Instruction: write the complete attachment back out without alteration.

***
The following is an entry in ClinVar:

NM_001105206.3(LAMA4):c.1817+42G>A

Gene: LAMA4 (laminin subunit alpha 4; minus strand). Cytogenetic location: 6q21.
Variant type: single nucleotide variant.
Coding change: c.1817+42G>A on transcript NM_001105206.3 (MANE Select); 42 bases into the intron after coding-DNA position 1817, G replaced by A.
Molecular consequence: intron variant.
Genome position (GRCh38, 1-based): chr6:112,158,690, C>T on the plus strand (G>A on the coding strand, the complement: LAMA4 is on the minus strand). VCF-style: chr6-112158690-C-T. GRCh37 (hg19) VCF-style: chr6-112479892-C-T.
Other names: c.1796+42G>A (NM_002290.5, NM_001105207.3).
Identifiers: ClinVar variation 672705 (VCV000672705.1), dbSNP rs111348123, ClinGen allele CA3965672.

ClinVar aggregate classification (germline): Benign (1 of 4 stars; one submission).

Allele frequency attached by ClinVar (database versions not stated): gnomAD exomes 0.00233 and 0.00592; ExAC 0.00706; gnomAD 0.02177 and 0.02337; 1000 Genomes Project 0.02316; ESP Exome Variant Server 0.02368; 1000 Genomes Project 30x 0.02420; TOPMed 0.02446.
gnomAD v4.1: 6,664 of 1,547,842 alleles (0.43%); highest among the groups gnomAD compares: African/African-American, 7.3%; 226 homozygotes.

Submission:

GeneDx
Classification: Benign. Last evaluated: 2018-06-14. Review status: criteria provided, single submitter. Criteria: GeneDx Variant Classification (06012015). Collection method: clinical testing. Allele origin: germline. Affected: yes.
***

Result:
The following is an entry in ClinVar:

NM_001105206.3(LAMA4):c.1817+42G>A

Gene: LAMA4 (laminin subunit alpha 4; minus strand). Cytogenetic location: 6q21.
Variant type: single nucleotide variant.
Coding change: c.1817+42G>A on transcript NM_001105206.3 (MANE Select); 42 bases into the intron after coding-DNA position 1817, G replaced by A.
Molecular consequence: intron variant.
Genome position (GRCh38, 1-based): chr6:112,158,690, C>T on the plus strand (G>A on the coding strand, the complement: LAMA4 is on the minus strand). VCF-style: chr6-112158690-C-T. GRCh37 (hg19) VCF-style: chr6-112479892-C-T.
Other names: c.1796+42G>A (NM_002290.5, NM_001105207.3).
Identifiers: ClinVar variation 672705 (VCV000672705.1), dbSNP rs111348123, ClinGen allele CA3965672.

ClinVar aggregate classification (germline): Benign (1 of 4 stars; one submission).

Allele frequency attached by ClinVar (database versions not stated): gnomAD exomes 0.00233 and 0.00592; ExAC 0.00706; gnomAD 0.02177 and 0.02337; 1000 Genomes Project 0.02316; ESP Exome Variant Server 0.02368; 1000 Genomes Project 30x 0.02420; TOPMed 0.02446.
gnomAD v4.1: 6,664 of 1,547,842 alleles (0.43%); highest among the groups gnomAD compares: African/African-American, 7.3%; 226 homozygotes.

Submission:

GeneDx
Classification: Benign. Last evaluated: 2018-06-14. Review status: criteria provided, single submitter. Criteria: GeneDx Variant Classification (06012015). Collection method: clinical testing. Allele origin: germline. Affected: yes.